A 36-ditch effort
An Institute of Environmental Sciences, ambitious goals for energy, water and CO2 emissions. Leiden University plans to take the lead on sustainability - in research, teaching and raising awareness.
As Geert de Snoo talks about sustainability, he wants to show us things. So De Snoo, Dean of the Faculty of Science and Professor of Conservation Biology, takes us outside, to the ‘Living Lab’. But first he shows us the new Gorlaeus Building. We walk through the 100-metre-long atrium with its light wooden floor and see space, space and more space. Natural light abounds. Fabulous white staircases, here and there a purple sofa, bright-green walls. It’s stunning, but equally important: very sustainable. Whereas ‘the energy flew out of the windows’ of De Snoo’s old Faculty of Science buildings, the new Gorlaeus Building uses heat in the winter that was stored underground in the summer.
Leiden is also blazing a green trail in its research, with its Institute of Environmental Sciences (CML), one of the largest such institutes in the Netherlands. The environmental scientists there develop methods to assess the sustainability of products, and the world is watching, says De Snoo. ‘We are doing this for tilapia farms in Asia, for instance, where they farm the fish that we consume here. Which systems should you use to breed and farm the fish? What is sustainable? This concerns the toxicity of the waste that fish farms produce, but equally how the fish is packaged and transported afterwards. Or take biofuels. First, they were based on food crops and then on agricultural waste. How do you assess the sustainability of such processes?’ You need to know a lot about the physical environment and the economy, and you need to be good at maths. These, he says, are precisely the strengths of the researchers at the Industrial Ecology department of CML. They also work with the Centre for Sustainability, of which De Snoo is one of the founders. Scientists from Leiden (CML), technology researchers from Delft University of Technology and economists from the Rotterdam School of Management work at the Centre.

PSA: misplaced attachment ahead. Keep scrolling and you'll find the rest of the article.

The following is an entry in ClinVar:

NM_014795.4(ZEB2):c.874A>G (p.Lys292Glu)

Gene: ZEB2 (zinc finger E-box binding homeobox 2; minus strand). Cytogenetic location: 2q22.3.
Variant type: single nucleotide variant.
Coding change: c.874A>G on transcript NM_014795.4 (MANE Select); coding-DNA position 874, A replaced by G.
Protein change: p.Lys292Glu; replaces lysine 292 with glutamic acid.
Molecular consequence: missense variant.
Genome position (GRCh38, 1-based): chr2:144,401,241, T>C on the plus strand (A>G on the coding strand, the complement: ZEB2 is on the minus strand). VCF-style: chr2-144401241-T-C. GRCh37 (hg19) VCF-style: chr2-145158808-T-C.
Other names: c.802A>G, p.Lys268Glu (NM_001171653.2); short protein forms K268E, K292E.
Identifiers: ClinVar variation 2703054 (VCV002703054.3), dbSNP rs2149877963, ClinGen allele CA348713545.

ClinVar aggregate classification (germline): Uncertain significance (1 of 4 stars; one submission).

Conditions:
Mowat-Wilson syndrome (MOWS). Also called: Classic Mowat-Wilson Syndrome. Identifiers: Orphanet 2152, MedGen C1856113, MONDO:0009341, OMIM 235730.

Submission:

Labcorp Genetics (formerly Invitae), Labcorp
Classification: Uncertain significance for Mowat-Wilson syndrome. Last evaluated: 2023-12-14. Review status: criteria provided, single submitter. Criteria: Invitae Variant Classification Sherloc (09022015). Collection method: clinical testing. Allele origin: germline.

The other department at CML focuses on biodiversity and the effect of human activity on nature and the environment. In the ‘Living Lab’, 36 ditches behind Museum Corpus that were dug with the aid of a crowdfunding campaign, they are investigating the effect of chemicals (such as pesticides) on our water quality. This is necessary, because the conditions outside – where birds, insects, water fleas and various other animals and plants go about their business – are much more complex than in the controlled, standardised lab inside.
Outside is more real, as real as the rabbit that sniffs around by the window of De Snoo’s office. Otherwise, the Bioscience Campus is rather bare. Definitely room for improvement, says De Snoo. ‘Flowering plants, insect hotels so that we see many more colours, birds and insects. If the University, all the businesses here and Naturalis were to work together to achieve this, we would see the “bio” of bioscience in biodiversity too,’ he smiles. ‘A green university with a green face. That’s what would make me happy.’
There are six themes to Leiden University's ‘Environmental Policy Plan 2016-2020’: housing, energy, water, procurement and investments, waste and mobility. The main goal is to halve the University’s CO2 footprint in the coming years. Most gains stand to be made from increasing the sustainability of the buildings and reducing mobility. Furthermore, all water coolers are being removed and there is a paperless office pilot.